Lee responded, “I grew up watching old war movies with my dad. When other kids wanted to be cowboys, astronauts, or firefighters, I wanted to be a soldier. My favorite was ‘To Hell and Back’ starring Audie Murphy as himself. I loved the story of a poor, runt farm boy from Texas who was rejected by every service but the U.S. Army Infantry. He would go on to be arguably the greatest combat soldier in American history, and that made him my personal hero. At the age of 6, I knew I wanted to be a soldier and never changed my mind. A few years later, my Dad took me to Fort Bragg to see the 82nd Airborne Division for All-American Week. We were hosted by two family friends, both Rangers who served in Vietnam. Listening to the war stories of these Vets, I wanted to be an Airborne Ranger.”
In regard to his love of country, Lee notes, “I knew I lived in a great country which I wanted to support, but it wasn’t until I was 15 that I learned why the United States was such a great a country. A peer introduced me to The Patriot Post and this free publication picked up where my expensive government school education left off. I learned the difference between a republic and a democracy, the Rule of Law over the rule of men, and the importance of the role of State governments and their sovereignty. It was through The Patriot that I really gained an understanding of the nature of Liberty enshrined in our Constitution.”
He concluded, “West Point and the military have only reinforced my understanding of the Constitution, and it is because of The Patriot Post that I, like many of my colleagues, have a full understanding of the oath we have taken as commissioned officers to ‘support and defend’ it. That is why I chose to have my commissioning ceremony on Constitution Corner at West Point on Graduation Day. It’s why I speak of our Republic and not a democracy, individual Liberty instead of ‘freedoms,’ and the natural rights of man rather than those ostensibly ensured by governments. I am a Patriot, and a friend to all other Patriots. While soldiering is my passion, the preservation of Liberty is my purpose, and I know that paramount in this soldier’s creed are these words: ‘Greater love has no one than this: to lay down one’s life for one’s friends.’”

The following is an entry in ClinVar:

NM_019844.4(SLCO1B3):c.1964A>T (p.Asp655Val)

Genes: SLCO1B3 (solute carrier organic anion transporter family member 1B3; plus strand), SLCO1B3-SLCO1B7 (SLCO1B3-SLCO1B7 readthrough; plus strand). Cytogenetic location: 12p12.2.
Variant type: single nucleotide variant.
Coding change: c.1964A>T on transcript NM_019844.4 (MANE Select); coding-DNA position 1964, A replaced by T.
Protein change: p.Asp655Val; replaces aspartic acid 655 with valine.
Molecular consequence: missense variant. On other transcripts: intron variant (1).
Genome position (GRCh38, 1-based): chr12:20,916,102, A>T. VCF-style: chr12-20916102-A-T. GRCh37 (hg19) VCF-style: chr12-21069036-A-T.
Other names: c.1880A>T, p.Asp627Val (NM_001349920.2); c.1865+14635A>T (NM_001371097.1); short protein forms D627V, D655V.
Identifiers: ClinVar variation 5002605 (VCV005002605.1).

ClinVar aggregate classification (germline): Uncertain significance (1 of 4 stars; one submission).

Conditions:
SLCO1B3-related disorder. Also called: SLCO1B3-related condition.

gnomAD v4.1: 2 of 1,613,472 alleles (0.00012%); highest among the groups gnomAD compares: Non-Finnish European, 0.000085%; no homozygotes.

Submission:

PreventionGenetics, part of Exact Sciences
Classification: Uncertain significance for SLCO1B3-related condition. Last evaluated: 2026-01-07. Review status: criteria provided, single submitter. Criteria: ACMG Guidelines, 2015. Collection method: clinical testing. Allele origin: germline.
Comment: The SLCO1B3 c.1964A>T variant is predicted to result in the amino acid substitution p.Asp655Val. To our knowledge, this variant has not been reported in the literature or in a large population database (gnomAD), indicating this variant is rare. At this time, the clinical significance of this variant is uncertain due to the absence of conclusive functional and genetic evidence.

And a footnote: On the occasion of Lee’s graduation at Benning, the senior officer who addressed the graduates spoke on the subject of “Passing the Torch of Liberty.” When referencing their oath, he pulled from his pocket, a copy of our “Patriots Prime on American Liberty,” which Lee immediately recognized and which confirmed that this commanding officer also has a full understanding of his oath.
On this Veterans Day, I ask for your prayers for our next generation of Veterans, for 2LT Lee Miller and his young fellow Patriots as they complete the rigors of Ranger School. I ask for your prayers for all Patriots serving the cause of Liberty at home and abroad, and for their families.
I also ask that you help us pass the torch of Liberty to the next generation of Patriot Veterans. A young North Carolina boy named Lee Miller would never have encountered The Patriot Post were it not for the commitment of fellow Patriots like you.
A final word: An hour before I began this essay, I received the following note from an Army Warrant Officer deployed in Afghanistan; a young man I have never met, but a Patriot brother just the same: “We know, as Soldiers, Sailors, Airmen and Marines, that Patriots at home support The Patriot Post so that we may enjoy its contents at no charge. That said, however, for me it is important that I also invest to sustain your critical mission and not just rely on the generosity of others. Keep up the great work.”
Messages like this one humble us beyond words.